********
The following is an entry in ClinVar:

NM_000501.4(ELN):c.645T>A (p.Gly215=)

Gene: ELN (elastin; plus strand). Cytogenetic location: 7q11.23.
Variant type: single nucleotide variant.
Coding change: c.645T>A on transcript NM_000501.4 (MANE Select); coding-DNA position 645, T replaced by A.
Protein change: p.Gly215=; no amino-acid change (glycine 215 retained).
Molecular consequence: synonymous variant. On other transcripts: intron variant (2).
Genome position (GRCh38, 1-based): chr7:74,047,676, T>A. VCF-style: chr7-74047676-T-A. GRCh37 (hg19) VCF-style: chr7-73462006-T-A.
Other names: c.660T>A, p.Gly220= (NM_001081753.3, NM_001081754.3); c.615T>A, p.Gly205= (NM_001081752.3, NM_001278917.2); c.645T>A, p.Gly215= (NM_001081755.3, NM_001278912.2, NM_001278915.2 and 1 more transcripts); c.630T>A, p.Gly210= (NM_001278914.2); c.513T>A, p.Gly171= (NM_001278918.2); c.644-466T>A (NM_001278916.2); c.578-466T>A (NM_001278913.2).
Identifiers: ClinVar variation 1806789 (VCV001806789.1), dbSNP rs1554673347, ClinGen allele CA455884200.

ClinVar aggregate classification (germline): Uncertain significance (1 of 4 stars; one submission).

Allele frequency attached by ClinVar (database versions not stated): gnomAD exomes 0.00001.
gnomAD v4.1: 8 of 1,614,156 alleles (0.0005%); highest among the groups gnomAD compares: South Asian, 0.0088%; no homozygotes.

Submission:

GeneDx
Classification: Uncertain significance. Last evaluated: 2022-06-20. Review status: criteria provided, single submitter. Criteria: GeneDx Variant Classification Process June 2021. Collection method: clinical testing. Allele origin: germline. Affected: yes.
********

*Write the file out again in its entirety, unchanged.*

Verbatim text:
The following is an entry in ClinVar:

NM_000501.4(ELN):c.645T>A (p.Gly215=)

Gene: ELN (elastin; plus strand). Cytogenetic location: 7q11.23.
Variant type: single nucleotide variant.
Coding change: c.645T>A on transcript NM_000501.4 (MANE Select); coding-DNA position 645, T replaced by A.
Protein change: p.Gly215=; no amino-acid change (glycine 215 retained).
Molecular consequence: synonymous variant. On other transcripts: intron variant (2).
Genome position (GRCh38, 1-based): chr7:74,047,676, T>A. VCF-style: chr7-74047676-T-A. GRCh37 (hg19) VCF-style: chr7-73462006-T-A.
Other names: c.660T>A, p.Gly220= (NM_001081753.3, NM_001081754.3); c.615T>A, p.Gly205= (NM_001081752.3, NM_001278917.2); c.645T>A, p.Gly215= (NM_001081755.3, NM_001278912.2, NM_001278915.2 and 1 more transcripts); c.630T>A, p.Gly210= (NM_001278914.2); c.513T>A, p.Gly171= (NM_001278918.2); c.644-466T>A (NM_001278916.2); c.578-466T>A (NM_001278913.2).
Identifiers: ClinVar variation 1806789 (VCV001806789.1), dbSNP rs1554673347, ClinGen allele CA455884200.

ClinVar aggregate classification (germline): Uncertain significance (1 of 4 stars; one submission).

Allele frequency attached by ClinVar (database versions not stated): gnomAD exomes 0.00001.
gnomAD v4.1: 8 of 1,614,156 alleles (0.0005%); highest among the groups gnomAD compares: South Asian, 0.0088%; no homozygotes.

Submission:

GeneDx
Classification: Uncertain significance. Last evaluated: 2022-06-20. Review status: criteria provided, single submitter. Criteria: GeneDx Variant Classification Process June 2021. Collection method: clinical testing. Allele origin: germline. Affected: yes.